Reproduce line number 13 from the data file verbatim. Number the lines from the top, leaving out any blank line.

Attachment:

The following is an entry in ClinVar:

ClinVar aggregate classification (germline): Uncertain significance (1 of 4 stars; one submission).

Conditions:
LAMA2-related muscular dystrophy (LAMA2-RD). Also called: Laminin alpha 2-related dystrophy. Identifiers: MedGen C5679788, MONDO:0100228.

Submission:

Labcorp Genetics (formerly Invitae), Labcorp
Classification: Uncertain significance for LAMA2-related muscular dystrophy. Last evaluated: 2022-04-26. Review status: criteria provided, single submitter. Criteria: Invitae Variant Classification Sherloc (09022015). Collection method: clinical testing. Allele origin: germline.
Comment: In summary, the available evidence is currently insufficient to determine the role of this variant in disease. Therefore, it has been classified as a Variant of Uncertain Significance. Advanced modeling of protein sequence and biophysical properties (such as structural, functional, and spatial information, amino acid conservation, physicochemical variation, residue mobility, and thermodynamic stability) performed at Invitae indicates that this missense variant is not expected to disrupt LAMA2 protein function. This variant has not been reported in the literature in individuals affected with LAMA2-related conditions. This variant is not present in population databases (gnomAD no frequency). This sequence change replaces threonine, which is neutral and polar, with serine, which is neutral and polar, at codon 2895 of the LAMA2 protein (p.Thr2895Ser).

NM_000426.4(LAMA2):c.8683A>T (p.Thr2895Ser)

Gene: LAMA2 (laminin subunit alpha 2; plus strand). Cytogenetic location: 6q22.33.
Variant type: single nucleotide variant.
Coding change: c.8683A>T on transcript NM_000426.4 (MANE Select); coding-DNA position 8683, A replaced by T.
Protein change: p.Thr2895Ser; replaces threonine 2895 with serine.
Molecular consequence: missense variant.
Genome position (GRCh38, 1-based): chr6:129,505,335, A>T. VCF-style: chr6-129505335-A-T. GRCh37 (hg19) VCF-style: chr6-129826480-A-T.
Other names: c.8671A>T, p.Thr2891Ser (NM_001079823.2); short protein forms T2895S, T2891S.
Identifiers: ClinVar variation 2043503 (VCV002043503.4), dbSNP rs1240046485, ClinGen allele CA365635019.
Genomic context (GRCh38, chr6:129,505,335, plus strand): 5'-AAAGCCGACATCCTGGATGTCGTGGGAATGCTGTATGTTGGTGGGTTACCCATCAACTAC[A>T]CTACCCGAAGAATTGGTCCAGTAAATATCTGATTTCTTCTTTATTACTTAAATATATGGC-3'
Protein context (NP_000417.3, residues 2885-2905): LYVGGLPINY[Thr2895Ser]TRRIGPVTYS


Protein change: p.Thr2895Ser; replaces threonine 2895 with serine.